On the opening track of Kate Bush’s first album of new material in six years she casts herself as a snowflake gently drifting to earth. “I see horses wading through snow drifts” she sings as her son Bertie keens in a falsetto that would bring an extra blush to Aled Jones’ cheek.

It’s a sweeping and panoramic entre to this exquisite suite of glacial piano songs which uses the cold, white stuff as its central theme. Snowflake, like Cloudbusting before it, continues Bush’s fascination with all things metrological and it certainly means she’s got that Christmas market sewn up.

Recorded at the same time as The Director’s Cut, last May’s reupholstering of classic tracks, 50 Words for Snow is a sonorous collection of mood music which pushes the gentle caress of Bush’s voice to the fore over gorgeous stately strings and twinkling night time vistas. Sonically it does indeed have the stillness a snow-bound vastness and musically the temperature rarely flickers above room level.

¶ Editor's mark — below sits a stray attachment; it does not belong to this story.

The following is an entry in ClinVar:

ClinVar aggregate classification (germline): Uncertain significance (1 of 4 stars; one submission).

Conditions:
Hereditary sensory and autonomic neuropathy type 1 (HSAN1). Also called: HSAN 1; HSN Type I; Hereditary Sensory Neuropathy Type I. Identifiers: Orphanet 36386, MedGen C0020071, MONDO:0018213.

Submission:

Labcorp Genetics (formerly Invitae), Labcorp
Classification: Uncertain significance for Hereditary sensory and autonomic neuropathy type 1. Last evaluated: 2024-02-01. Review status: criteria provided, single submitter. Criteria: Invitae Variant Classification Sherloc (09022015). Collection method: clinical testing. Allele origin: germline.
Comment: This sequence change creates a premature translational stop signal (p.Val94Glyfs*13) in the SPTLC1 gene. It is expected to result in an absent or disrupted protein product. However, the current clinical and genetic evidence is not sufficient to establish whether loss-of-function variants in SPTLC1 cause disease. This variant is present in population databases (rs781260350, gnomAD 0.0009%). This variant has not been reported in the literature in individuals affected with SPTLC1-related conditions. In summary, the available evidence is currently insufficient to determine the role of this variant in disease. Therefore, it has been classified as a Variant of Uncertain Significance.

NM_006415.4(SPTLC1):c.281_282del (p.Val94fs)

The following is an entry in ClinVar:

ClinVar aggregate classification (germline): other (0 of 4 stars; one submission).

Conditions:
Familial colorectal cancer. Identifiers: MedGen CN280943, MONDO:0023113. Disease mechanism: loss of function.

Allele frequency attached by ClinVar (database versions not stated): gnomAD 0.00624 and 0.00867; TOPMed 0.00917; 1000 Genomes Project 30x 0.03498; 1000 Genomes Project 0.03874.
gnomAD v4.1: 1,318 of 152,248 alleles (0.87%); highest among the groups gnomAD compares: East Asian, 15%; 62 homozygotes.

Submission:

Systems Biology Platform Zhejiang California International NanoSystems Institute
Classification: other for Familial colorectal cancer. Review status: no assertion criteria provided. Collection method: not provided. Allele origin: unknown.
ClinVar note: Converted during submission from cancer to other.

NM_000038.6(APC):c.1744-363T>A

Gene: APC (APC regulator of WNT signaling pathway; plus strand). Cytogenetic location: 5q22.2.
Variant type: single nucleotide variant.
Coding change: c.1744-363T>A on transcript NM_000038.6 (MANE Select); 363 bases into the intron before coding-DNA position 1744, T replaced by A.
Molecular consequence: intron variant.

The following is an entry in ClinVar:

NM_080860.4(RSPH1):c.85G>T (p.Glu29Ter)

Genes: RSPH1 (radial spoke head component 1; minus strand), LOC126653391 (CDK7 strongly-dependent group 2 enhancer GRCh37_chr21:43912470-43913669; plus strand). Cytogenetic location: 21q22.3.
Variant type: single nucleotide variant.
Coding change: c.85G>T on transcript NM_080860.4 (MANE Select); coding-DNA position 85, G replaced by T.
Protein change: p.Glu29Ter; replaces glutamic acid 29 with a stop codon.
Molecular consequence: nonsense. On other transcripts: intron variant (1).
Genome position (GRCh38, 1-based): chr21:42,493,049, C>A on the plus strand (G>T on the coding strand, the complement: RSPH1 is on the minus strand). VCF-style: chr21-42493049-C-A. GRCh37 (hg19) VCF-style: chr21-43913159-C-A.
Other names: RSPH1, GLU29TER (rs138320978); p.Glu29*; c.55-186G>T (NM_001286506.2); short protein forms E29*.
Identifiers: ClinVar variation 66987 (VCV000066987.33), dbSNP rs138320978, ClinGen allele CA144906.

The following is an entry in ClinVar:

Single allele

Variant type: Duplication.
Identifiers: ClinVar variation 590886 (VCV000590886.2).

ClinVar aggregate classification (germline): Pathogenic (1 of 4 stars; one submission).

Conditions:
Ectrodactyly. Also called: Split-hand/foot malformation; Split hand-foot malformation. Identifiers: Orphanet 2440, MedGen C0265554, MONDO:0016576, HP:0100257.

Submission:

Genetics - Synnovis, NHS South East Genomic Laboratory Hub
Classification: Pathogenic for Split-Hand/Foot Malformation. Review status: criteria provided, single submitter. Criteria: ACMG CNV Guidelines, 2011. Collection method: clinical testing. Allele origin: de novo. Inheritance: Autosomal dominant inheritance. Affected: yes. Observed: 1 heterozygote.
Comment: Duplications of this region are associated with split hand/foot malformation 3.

Her playfulness is evident on Misty on which she builds a snowman and then ends up in bed with him (cue more blushing from Master Jones) and Andy Fairweather Low guests to the relatively rumbustious Wild Man. However, the show stoppers are Snowed in at Wheeler Street, a duet with Elton John about a love story that crosses the ages and builds to a stark climax, and the title track which stars Stephen Fry intoning with learned poise 50 poetic expressions penned by Kate for snow (“black bird Braille”, “stellartundra”, “hunter’s dream”, “phlegm de neige”) with Bush shouting encouragement like some excitable ice queen.

It’s a magical and compelling moment of wonder on an album that may prove the perfect comedown after another aural pummelling from Florence Welch. It also captures the serenity and quietude of a landscape blanketed with snow with calm and wonder.

Proof once again that Kate Bush is as unique and individual as a snowflake.

Alan Corr